Each passing day I find myself becoming more comfortable living in an uncomfortable place. I started this period of quarantine committed to not letting myself accept a life of isolation. Unfortunately, this commitment is getting harder to maintain. The temptation to stay isolated is easy to allow, especially when you are alone with nothing but the voices in your own head to keep you company. When I first entered quarantine, I made an effort to reach out to friends everyday, and whenever there was a virtual social gathering, I was the first person to sign in. I probably talked to several different people each day, and was astonished because these virtual platforms made it easy to connect with others. I now find myself tired and declining phone calls instead of initiating them.
Today I reached my ultimate limit and found myself experiencing feelings of fear. I am quite familiar with fear and know it takes many forms. This particular form was one I had not encountered in a long time; it was a fear I truly believed I had conquered. This morning I actually had a reason to leave my apartment. I needed to get blood work done in New Jersey in preparation for my annual doctor’s appointment. Instead of waking up to a feeling of excitement, I woke up in a state of anxiety. I dragged my feet getting ready and kept trying to invent excuses to get out of making the trip. The fear was coming from the unknown elements that I faced in the long drive to New Jersey. What’s funny is that the trip to New Jersey is not that long, but with the new pandemic circumstances, it seemed a lot longer. I have Type I diabetes, and I check my blood sugar level every morning. Today the number was a bit lower than I would have liked. This is when my old fears came flooding back. The fear that my blood sugars would go dangerously low when I am away from my apartment is the fear I allowed to dictate my life when I was first diagnosed with diabetes at the age of 18. After my initial diagnosis, it took a long time for my blood sugars to stabilize. According to my doctors, this was normal considering how long I had lived with my diabetes undiagnosed. Regulating my sugar levels was a battle and terrifying at times. I did not understand how my body would respond to the amount of carbs I ingested. This resulted in sometimes overestimating my insulin dose. When someone has too much insulin in his or her body, blood sugars drop, which can lead to uncomfortable and even life-threatening symptoms. Throughout this learning process, I did encounter some challenging low blood sugars–the ones that I remember most all occurred when I was away from my home. One happened during a college class; I became dizzy and my vision blurred. I also got overheated with feelings comparable to a hot flash. Going through one of these low blood sugar episodes is enough to make anyone never want to leave home again.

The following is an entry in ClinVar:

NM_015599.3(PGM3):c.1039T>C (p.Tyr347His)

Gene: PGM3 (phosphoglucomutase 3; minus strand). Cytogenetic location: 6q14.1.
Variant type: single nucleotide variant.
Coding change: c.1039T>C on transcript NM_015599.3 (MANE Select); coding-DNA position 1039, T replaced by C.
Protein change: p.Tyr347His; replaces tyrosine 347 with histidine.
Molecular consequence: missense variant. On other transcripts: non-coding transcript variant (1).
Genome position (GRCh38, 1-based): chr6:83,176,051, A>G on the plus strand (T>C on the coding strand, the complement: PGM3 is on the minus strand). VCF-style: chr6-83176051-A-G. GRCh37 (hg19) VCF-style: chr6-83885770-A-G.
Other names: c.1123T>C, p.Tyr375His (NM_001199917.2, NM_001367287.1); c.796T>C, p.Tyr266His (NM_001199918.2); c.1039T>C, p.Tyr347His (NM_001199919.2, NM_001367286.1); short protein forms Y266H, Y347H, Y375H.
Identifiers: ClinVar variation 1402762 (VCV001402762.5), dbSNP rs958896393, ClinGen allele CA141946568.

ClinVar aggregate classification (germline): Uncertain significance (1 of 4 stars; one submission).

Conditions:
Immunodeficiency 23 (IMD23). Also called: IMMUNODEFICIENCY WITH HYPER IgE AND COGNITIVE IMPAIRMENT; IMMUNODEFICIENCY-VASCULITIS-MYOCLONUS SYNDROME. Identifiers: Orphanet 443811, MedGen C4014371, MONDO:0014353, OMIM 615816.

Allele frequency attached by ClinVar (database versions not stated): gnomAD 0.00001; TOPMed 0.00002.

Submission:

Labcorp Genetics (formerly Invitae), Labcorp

In response, I self-imposed my own quarantine. I was sick and I felt justified in removing myself from society. The reasons I quarantined myself were similar to those putting everyone in quarantine now. I isolated myself because I no longer had the strength to deal with society’s expectations. “People just wouldn’t understand,” I told myself. In my isolation, I built up strength and eventually was able to leave my home and re-enter society, but it was a long and difficult process. I put myself and my family through a great deal of pain.
As I drove to my doctor’s office in New Jersey, I reflected back on this old fear that I was experiencing once again. Here I was becoming comfortable in this state of being apart from the world. The Lord created us to be in communion with one another, but it is so easy to run away from that. As human beings, we gravitate to remaining in darkness because that darkness hides our deficiencies. As this pandemic continues, I wonder what it will be like re-entering society when it is finally over. I hear many people say, “I can’t wait for things to go back to normal.” There are moments when I am so eager to do normal things–going to a mall, seeing a movie in a theatre, getting a haircut! Then fear enters in and I start thinking about the reality of the situation. There is so much unknown about the future, and I quickly retreat to the sanctuary of the safety of my apartment.
The truth is that the world has changed, and the old idea of “normal” is no longer the same. We really have no idea what life will be like when we are able to leave our homes in freedom again. Nothing is certain and we have nothing material to rely on. More than ever, we need to turn our focus to God alone because He is the only constant that will never change. I could easily fall back on my old ways and what I relied on when I first quarantined myself while dealing with diabetes, but I must remember I am not the person I was then. Through the grace of God, my heart has been transformed. When first managing diabetes, I sought solitude in the comforts of this world–my home, my room, even my family. The problem with these sources of comfort is that they can all change. At this time, I know I will keep encountering fear and struggle when the time comes to transition to another way of living, but I will not seek assurance from the things of this world. I will seek the “blessed assurance” of the Lord, my God and Savior